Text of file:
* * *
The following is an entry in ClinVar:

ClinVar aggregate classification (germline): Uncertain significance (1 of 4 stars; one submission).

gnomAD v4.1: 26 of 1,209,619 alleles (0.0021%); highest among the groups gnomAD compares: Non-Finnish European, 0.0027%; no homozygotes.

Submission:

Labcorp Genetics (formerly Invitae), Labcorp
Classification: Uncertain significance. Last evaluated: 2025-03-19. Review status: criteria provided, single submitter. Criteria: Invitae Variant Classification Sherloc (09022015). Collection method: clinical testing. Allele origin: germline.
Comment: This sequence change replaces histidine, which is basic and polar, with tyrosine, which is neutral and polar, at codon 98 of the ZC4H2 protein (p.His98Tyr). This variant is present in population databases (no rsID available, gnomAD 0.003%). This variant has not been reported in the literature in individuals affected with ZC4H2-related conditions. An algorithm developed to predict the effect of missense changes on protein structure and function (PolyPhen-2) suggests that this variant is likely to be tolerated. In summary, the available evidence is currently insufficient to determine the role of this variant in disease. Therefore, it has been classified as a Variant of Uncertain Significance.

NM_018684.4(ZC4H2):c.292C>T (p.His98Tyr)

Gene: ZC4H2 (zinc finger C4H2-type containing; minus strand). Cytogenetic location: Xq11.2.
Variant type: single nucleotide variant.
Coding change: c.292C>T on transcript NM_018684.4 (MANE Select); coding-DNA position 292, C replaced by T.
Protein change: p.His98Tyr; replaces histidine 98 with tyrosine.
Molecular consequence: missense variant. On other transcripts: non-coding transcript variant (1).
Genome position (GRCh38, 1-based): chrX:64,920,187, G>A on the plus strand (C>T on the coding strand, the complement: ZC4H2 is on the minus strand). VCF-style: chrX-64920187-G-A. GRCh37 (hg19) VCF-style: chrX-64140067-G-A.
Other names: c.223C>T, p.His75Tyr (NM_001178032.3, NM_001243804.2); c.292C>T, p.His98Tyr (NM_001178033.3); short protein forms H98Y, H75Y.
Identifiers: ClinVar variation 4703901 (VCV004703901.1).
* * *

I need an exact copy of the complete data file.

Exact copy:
The following is an entry in ClinVar:

ClinVar aggregate classification (germline): Uncertain significance (1 of 4 stars; one submission).

gnomAD v4.1: 26 of 1,209,619 alleles (0.0021%); highest among the groups gnomAD compares: Non-Finnish European, 0.0027%; no homozygotes.

Submission:

Labcorp Genetics (formerly Invitae), Labcorp
Classification: Uncertain significance. Last evaluated: 2025-03-19. Review status: criteria provided, single submitter. Criteria: Invitae Variant Classification Sherloc (09022015). Collection method: clinical testing. Allele origin: germline.
Comment: This sequence change replaces histidine, which is basic and polar, with tyrosine, which is neutral and polar, at codon 98 of the ZC4H2 protein (p.His98Tyr). This variant is present in population databases (no rsID available, gnomAD 0.003%). This variant has not been reported in the literature in individuals affected with ZC4H2-related conditions. An algorithm developed to predict the effect of missense changes on protein structure and function (PolyPhen-2) suggests that this variant is likely to be tolerated. In summary, the available evidence is currently insufficient to determine the role of this variant in disease. Therefore, it has been classified as a Variant of Uncertain Significance.

NM_018684.4(ZC4H2):c.292C>T (p.His98Tyr)

Gene: ZC4H2 (zinc finger C4H2-type containing; minus strand). Cytogenetic location: Xq11.2.
Variant type: single nucleotide variant.
Coding change: c.292C>T on transcript NM_018684.4 (MANE Select); coding-DNA position 292, C replaced by T.
Protein change: p.His98Tyr; replaces histidine 98 with tyrosine.
Molecular consequence: missense variant. On other transcripts: non-coding transcript variant (1).
Genome position (GRCh38, 1-based): chrX:64,920,187, G>A on the plus strand (C>T on the coding strand, the complement: ZC4H2 is on the minus strand). VCF-style: chrX-64920187-G-A. GRCh37 (hg19) VCF-style: chrX-64140067-G-A.
Other names: c.223C>T, p.His75Tyr (NM_001178032.3, NM_001243804.2); c.292C>T, p.His98Tyr (NM_001178033.3); short protein forms H98Y, H75Y.
Identifiers: ClinVar variation 4703901 (VCV004703901.1).